Human cytomegalovirus (HCMV) is an endemic betaherpesvirus with 40-90% seroprevalence globally. Primary HCMV infection is largely asymptomatic but, in common with all herpesvirus infections, lifelong latency ensues and reactivation in immunocompromised individuals can result in significant morbidity. This thesis examines the T cell immune response to HCMV in two settings: latent infection in healthy individuals and virus reactivation in immunosuppressed individuals.
The central role of T cell immunity in controlling HCMV infection is well established. CD4+ and CD8+ T cells can recognise peptide epitopes from a broad range of structural and non-structural HCMV antigens. However, these target antigens are expressed only in lytic and not latent infection and it is unclear whether latently infected cells, which are the main reservoir for virus persistence, can be recognised by T cells. The pattern of virus gene expression in latent infection has been progressively defined in recent years and a number of latency-associated transcripts have been identified, a subset of which have been shown to encode protein products. The first part of this work sought to test the hypothesis that the protein products of latency-associated transcripts are processed and presented to T cells. A panel of healthy HCMV seropositive individuals were screened for T cell responses to two proteins: pUL138 and latency-associated nuclear antigen (LUNA). An HLA-B35-restricted pUL138 CD8+ T cell epitope was identified. This epitope is efficiently presented by HCMV-infected cells and provides the first evidence that T cells may have a role in controlling the latent virus pool. Further studies shows that this epitope can be processed by two distinct pathways: the conventional major histocompatibility complex (MHC) class I pathway and a non-classical pathway that is independent of both the proteasome and the transporter associated with antigen processing (TAP) complex. This latter pathway uses macroautophagy to deliver the protein to the lysosome. Protein processing and peptide loading takes place within the autophagolysosome and the peptide-MHC complexes are then transported to the cell surface by the endocytic pathway. This autophagy-mediated pathway is not as efficient as the conventional pathway in healthy cells. However, it may be of particular significance in HCMV-infected cells because it is better positioned to circumvent the multitude of virus-encoded immune evasion strategies that target the conventional MHC class I machinery.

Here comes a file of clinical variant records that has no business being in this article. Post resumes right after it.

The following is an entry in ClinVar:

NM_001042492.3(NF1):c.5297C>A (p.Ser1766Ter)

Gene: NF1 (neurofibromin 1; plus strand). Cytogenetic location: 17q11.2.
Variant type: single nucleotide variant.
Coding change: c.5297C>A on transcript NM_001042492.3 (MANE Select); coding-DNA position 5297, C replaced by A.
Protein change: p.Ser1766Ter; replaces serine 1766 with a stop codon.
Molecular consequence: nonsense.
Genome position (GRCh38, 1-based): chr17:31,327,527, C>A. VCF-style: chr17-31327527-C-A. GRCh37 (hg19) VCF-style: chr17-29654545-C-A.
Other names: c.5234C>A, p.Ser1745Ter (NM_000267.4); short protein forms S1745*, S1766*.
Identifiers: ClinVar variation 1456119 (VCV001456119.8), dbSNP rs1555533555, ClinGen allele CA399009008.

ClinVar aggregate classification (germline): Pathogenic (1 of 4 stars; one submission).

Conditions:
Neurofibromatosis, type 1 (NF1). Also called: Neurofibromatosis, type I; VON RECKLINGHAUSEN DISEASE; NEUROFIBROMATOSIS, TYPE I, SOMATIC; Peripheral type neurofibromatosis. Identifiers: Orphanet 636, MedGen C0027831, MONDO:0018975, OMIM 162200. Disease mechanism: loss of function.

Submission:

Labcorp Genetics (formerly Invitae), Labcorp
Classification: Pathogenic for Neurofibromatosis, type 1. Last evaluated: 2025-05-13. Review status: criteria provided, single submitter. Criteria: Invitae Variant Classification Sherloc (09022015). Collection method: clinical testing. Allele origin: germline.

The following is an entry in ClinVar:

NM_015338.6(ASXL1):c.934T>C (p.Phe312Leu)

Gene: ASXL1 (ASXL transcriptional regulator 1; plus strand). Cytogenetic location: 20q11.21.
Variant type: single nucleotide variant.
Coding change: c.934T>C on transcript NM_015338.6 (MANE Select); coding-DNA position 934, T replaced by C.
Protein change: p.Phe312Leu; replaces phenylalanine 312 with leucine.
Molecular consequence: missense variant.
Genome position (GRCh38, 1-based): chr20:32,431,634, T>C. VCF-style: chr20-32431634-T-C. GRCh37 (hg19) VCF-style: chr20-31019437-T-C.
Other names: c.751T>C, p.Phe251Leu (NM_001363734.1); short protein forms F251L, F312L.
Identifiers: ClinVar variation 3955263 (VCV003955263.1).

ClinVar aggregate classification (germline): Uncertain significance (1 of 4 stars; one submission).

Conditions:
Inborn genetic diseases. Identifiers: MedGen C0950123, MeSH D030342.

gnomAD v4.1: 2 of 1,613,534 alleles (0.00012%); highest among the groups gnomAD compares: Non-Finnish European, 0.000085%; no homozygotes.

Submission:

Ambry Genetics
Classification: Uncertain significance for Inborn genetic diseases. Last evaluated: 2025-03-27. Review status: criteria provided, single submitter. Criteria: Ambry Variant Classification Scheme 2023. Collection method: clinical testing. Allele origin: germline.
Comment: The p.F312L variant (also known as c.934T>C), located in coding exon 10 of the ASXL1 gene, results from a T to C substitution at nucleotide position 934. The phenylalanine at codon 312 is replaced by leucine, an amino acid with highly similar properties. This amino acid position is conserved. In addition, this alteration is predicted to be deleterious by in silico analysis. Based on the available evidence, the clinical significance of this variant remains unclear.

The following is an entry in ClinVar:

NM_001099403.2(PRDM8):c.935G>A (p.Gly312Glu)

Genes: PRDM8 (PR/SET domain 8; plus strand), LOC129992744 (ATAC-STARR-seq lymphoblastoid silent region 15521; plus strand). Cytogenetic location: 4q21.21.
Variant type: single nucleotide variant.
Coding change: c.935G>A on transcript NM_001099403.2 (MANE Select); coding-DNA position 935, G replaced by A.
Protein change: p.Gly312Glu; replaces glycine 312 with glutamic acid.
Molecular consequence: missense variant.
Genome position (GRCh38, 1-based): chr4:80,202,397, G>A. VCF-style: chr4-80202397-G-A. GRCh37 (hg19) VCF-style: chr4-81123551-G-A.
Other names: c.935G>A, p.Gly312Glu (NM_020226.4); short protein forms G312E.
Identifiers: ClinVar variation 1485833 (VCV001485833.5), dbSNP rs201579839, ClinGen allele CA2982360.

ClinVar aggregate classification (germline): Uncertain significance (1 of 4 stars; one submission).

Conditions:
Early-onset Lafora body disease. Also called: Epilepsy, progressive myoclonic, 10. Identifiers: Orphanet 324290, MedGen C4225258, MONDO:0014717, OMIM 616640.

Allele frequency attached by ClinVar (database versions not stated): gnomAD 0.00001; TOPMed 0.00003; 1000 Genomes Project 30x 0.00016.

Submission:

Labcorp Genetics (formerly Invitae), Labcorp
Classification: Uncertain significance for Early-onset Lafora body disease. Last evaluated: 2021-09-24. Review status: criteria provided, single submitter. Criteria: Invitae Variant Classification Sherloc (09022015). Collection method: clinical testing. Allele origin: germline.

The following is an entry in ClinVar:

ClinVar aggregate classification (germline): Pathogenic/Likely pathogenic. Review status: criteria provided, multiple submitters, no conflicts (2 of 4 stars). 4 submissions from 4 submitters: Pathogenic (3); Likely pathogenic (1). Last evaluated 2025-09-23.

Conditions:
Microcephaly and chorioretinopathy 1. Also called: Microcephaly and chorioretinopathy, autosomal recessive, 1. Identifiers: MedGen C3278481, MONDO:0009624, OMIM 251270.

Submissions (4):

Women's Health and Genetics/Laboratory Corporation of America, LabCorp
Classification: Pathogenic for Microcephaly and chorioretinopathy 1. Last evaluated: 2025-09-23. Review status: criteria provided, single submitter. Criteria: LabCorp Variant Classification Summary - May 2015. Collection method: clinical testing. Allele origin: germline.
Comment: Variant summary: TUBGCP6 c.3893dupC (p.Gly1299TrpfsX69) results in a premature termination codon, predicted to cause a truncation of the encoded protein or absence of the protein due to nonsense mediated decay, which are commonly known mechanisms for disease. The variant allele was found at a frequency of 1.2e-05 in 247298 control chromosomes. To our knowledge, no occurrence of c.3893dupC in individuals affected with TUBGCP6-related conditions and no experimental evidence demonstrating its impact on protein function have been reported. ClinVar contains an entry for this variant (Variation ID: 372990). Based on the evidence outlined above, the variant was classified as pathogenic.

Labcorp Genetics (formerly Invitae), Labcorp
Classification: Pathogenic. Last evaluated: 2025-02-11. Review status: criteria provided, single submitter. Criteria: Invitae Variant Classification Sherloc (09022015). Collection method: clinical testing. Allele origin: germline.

HCMV reactivation is a significant clinical problem in allogeneic haematopoietic stem cell transplantation (HSCT). Patients with poor T cell immune reconstitution are at particular risk and immunological monitoring may enable a more targeted treatment approach. As the role of immunological monitoring becomes better defined, there is a need to move towards methodologies that can be readily performed in a routine diagnostic laboratory. The second part of this work sought to test the hypothesis that a whole blood interferon-γ secretion assay is useful for the risk stratification of allogeneic HSCT recipients. In a prospective observational study, it was found that the early reconstitution of HCMV-specific immunity did not correlate with a lower risk of HCMV reactivation. This was partly because patients with poor global immunity can rapidly and selectively reconstitute their HCMV-specific immunity in response to incipient virus reactivation and as a result, the selective development of HCMV-specific immunity can herald overt virus reactivation. Once HCMV reactivation has occurred, the development of HCMV-specific immunity is important for virus control and is associated with lower viral loads and lower risks of recurrent or prolonged reactivation. Hence, immunological monitoring can identify patients who are at risk of complicated, but not uncomplicated, HCMV reactivation. Immunological testing in the week following HCMV reactivation is likely to be clinically useful and cost effective, and should be further investigated.
The work presented here extends our knowledge of the breadth and kinetics of HCMV-specific T cell immunity and the pathways through which viral antigens are presented. It provides a platform for further studies into the mechanisms underlying the immune control of the latent virus pool, identification of other latency-associated epitopes, and the development of more effective immunotherapeutic and immune monitoring strategies.